The real benefit of the Ram towing comes through sheer size: the hefty weight and huge wheelbase mean the trailer doesn’t feel rowdy, and you’re left feeling much more relaxed in the driver’s seat.
In terms of economy, we logged 17.05 litres per 100km after towing said caravan a couple of hundred kilometres, which compared to around 12.0L/100km without the load. Worth noting is that we were holding 100km/h and 110km/h speed limits, and not driving for economy up highway hills. It’s decent economy, and likely to be on par with most other (smaller) dual-cab utes.
It’s more efficient when cross-referenced against the petrol-powered Ram as well, which previous testing showed to do 20 (or more) litres per hundred when towing. Unladen, it's a different story. Because the Hemi Ram is surprisingly efficient, this diesel iteration doesn't do much better and wears an official 11.9L/100km rating to the petrol V8's 12.2L/100km.
Off-road, the Ram is competent. Maybe that shouldn’t be too surprising, as there is a low-range transfer case, 33-inch tyres and decent ground clearance on offer, after all. Those tyres are road-biased highway terrains, and because the Ram is so big and heavy, it’s not as nimble or outright capable as something smaller. That being said, good gearing and reasonable rear-end articulation mean you can put the Ram into some tricky spots (and drive out again) without raising a sweat.
For those wanting to go harder off-road, you’d want to add in some better tyres and perhaps consider increasing ground clearance as well. Although the Ram isn’t completely commonplace in Australia, its overseas popularity means it is well serviced by the aftermarket industry.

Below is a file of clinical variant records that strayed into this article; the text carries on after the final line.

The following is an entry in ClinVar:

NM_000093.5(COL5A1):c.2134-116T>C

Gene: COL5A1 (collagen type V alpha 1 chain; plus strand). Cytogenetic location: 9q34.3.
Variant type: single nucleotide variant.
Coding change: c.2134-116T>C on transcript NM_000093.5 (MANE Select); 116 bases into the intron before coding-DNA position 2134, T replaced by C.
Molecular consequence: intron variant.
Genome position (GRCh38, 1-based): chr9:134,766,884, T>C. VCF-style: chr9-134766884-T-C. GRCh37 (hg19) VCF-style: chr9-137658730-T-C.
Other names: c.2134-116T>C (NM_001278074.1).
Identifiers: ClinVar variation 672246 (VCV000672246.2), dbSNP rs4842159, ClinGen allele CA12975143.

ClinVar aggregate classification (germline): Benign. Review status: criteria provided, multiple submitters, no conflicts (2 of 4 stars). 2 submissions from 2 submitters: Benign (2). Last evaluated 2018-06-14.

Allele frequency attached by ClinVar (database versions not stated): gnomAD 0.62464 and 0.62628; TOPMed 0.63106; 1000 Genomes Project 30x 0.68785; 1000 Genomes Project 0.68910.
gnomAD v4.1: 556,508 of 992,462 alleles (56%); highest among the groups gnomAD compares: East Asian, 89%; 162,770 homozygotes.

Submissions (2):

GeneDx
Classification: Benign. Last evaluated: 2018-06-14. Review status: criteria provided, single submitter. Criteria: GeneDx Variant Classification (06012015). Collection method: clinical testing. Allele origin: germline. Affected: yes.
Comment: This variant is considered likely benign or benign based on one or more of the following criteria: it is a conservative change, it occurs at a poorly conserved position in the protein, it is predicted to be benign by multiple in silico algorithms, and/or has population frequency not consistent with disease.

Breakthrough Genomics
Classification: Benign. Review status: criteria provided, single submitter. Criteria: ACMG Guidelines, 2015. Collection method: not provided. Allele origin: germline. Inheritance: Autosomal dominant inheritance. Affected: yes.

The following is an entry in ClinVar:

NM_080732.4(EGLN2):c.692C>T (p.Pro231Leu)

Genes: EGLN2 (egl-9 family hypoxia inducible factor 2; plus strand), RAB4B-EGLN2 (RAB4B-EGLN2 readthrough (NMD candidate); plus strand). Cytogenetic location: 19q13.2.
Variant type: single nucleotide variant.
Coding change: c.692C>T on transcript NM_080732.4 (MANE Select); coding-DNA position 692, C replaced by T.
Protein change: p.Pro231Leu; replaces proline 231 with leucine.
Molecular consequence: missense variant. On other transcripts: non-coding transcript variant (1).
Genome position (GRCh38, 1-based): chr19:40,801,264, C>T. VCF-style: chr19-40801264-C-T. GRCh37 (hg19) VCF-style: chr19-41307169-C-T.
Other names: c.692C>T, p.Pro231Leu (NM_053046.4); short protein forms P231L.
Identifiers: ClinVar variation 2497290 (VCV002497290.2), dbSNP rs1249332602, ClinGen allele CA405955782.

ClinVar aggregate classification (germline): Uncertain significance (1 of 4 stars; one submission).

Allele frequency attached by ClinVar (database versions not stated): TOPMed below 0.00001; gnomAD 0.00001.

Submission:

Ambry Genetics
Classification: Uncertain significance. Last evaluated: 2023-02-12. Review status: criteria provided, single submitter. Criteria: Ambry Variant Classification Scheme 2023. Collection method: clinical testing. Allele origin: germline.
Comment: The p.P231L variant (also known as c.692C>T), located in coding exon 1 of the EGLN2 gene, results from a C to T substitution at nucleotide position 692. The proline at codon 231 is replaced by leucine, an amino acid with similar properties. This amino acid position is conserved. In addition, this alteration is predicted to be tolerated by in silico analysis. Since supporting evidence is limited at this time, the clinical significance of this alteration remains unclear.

The Ram’s warranty is unfortunately underdone these days, with an outdated three years and 100,000km on offer. And unlike many other vehicles, there isn’t a capped-price servicing schedule to reference. So, servicing costs will vary from workshop to workshop.
Because this diesel-powered Ram 1500 doesn't offer a huge economy bonus over the petrol powered variant, it's difficult to really recommend this more expensive option. Only if you were towing more often than not, and you were planning on putting big numbers on the odometer, would it start to make sense.
Regardless of which way you go, the Ram holds strong appeal to two buying groups: those who simply want a bigger-than-normal 4X4 ute, and as an alternative choice to those eyeing up a Nissan Patrol or Toyota LandCruiser 200. Alonh with size and comfort, this Laramie has plenty of tech and specs built in.